My dinner plans sort of flopped, because I had planned on eating a leftover portobello sandwich, but I found that the bread was soggy beyond the point of recovery when I took it out of the refrigerator. Instead, I had tilapia and pasta cooked with vegetables, basil, cream cheese, and a bunch o’ garlic. I also ate some carrot sticks dipped in feta dill dressing. It was a relatively quick and fairly satisfying dinner, but I wanted to throw in a quick ‘fuck you’ to the eating disorder that caused me to second-guess my body all day long. I ate a mini shortbread cookie and enjoyed every last bite.
I was utterly exhausted after dinner and I knew that I had to work early in the morning, so I spent the rest of the evening lounging around my house. As I often do on challenging food days, I began to fret about calories, exercise, and other bullshit like that before bed. I was hungry, though, and the last thing I want to do is begin or perpetuate a cycle of restriction. For a bedtime snack, I chose a satisfying favorite: a piece of toast with peanut butter.
Yesterday was a tough one, and it reminded me of the significance of autonomy in recovery. The people around us want the best for us, of course, but we are the ones who are most affected by our disorders. The sense of success that we feel as we appease our disorders is hollow and short-lived, and we are left with the consequences. We are the ones who feel guilty for eating a piece of a Toblerone bar. Nobody else notices or gives it a second thought when we have a piece of chocolate or a cookie. We are the ones who know the calories in our piece of pizza. Nobody else knows how many calories we saved by dabbing at the cheese with a napkin or cutting off the crust, and nobody cares.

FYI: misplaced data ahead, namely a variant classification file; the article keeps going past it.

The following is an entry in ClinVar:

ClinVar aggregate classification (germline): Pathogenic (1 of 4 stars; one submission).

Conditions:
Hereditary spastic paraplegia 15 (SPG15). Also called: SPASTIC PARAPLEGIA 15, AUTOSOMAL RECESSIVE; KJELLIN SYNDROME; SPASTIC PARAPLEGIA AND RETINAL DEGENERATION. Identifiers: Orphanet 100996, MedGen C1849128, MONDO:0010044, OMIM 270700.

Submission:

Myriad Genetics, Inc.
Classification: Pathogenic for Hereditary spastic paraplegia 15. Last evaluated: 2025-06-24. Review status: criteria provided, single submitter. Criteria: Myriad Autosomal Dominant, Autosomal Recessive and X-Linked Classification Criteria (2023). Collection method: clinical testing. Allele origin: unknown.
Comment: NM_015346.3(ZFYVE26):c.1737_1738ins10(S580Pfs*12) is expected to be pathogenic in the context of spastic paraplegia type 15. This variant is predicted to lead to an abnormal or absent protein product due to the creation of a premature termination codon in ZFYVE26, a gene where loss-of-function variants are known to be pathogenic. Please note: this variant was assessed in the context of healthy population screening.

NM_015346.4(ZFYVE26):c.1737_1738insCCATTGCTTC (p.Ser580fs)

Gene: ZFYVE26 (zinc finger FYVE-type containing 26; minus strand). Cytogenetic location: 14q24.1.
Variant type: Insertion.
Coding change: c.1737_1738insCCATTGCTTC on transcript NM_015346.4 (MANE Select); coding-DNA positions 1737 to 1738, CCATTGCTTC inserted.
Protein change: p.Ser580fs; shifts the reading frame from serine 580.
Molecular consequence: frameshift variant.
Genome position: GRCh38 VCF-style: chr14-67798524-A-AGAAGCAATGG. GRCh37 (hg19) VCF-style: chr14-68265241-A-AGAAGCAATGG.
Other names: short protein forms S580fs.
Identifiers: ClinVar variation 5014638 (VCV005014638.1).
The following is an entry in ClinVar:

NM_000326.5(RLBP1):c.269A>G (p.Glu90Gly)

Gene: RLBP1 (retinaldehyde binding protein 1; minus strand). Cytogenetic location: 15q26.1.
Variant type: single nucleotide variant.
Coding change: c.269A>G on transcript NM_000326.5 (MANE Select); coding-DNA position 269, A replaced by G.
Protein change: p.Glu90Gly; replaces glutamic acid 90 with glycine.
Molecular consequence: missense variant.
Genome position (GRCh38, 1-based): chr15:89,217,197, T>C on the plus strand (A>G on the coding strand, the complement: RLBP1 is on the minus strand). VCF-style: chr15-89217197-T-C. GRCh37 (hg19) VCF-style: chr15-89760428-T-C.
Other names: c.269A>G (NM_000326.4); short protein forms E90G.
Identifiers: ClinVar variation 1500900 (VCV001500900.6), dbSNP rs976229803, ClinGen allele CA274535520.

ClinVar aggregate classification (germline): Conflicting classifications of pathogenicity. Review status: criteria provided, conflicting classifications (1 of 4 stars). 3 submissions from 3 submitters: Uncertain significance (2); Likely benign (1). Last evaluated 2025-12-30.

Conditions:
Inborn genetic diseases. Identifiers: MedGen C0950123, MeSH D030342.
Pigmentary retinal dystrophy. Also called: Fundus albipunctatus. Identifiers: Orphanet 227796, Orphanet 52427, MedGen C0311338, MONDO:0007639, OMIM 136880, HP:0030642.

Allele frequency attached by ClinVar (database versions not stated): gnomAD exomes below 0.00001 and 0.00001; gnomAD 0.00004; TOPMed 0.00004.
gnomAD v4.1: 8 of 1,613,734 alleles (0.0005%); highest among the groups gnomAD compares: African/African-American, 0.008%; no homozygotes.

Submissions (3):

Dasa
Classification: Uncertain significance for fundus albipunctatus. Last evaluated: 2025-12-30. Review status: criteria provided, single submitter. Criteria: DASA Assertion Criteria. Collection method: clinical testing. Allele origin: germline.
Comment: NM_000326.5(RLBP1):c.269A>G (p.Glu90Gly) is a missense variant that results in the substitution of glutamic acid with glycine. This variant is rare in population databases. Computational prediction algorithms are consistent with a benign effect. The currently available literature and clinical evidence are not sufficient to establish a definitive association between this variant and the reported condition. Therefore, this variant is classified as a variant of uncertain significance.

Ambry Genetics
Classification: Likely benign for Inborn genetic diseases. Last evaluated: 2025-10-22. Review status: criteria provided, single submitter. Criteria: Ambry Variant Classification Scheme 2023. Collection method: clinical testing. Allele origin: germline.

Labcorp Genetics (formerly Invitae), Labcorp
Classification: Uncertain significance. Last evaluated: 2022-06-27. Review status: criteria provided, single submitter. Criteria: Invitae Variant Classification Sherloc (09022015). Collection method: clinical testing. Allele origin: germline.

Ultimately, we have to advocate to become the people we want to be and feel the way that we want to feel. When you’re used to following the rules of a disorder, it is damn terrifying to stand up to it. But in recovery, it is necessary to let your disorder down and risk feeling like a failure in order to pursue health. It is not easy by any stretch of the imagination, but it is what will let you live the life YOU want to live and be the person YOU want to be. It would be heavenly if we could magically remove our disorders, but that is not the reality. The only way to beat them is to stand up to them time and time again, gaining strength with each and every healthy choice we make.